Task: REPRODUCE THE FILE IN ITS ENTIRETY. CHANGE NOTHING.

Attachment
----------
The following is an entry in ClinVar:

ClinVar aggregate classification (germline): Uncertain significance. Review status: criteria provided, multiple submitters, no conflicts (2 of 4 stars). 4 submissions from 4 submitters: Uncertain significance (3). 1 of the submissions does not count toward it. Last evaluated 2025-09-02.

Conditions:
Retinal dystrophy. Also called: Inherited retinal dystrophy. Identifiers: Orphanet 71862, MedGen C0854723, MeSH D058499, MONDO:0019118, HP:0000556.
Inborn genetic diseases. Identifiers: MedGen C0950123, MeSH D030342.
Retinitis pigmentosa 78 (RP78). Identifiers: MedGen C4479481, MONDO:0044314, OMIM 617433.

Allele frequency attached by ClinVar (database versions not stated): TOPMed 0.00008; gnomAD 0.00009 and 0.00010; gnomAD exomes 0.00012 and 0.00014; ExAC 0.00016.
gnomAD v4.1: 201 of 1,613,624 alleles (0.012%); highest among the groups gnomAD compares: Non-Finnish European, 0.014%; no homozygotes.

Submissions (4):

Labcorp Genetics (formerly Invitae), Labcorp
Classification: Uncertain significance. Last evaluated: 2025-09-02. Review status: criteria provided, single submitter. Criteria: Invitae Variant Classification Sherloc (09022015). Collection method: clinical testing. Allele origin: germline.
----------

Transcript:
The following is an entry in ClinVar:

ClinVar aggregate classification (germline): Uncertain significance. Review status: criteria provided, multiple submitters, no conflicts (2 of 4 stars). 4 submissions from 4 submitters: Uncertain significance (3). 1 of the submissions does not count toward it. Last evaluated 2025-09-02.

Conditions:
Retinal dystrophy. Also called: Inherited retinal dystrophy. Identifiers: Orphanet 71862, MedGen C0854723, MeSH D058499, MONDO:0019118, HP:0000556.
Inborn genetic diseases. Identifiers: MedGen C0950123, MeSH D030342.
Retinitis pigmentosa 78 (RP78). Identifiers: MedGen C4479481, MONDO:0044314, OMIM 617433.

Allele frequency attached by ClinVar (database versions not stated): TOPMed 0.00008; gnomAD 0.00009 and 0.00010; gnomAD exomes 0.00012 and 0.00014; ExAC 0.00016.
gnomAD v4.1: 201 of 1,613,624 alleles (0.012%); highest among the groups gnomAD compares: Non-Finnish European, 0.014%; no homozygotes.

Submissions (4):

Labcorp Genetics (formerly Invitae), Labcorp
Classification: Uncertain significance. Last evaluated: 2025-09-02. Review status: criteria provided, single submitter. Criteria: Invitae Variant Classification Sherloc (09022015). Collection method: clinical testing. Allele origin: germline.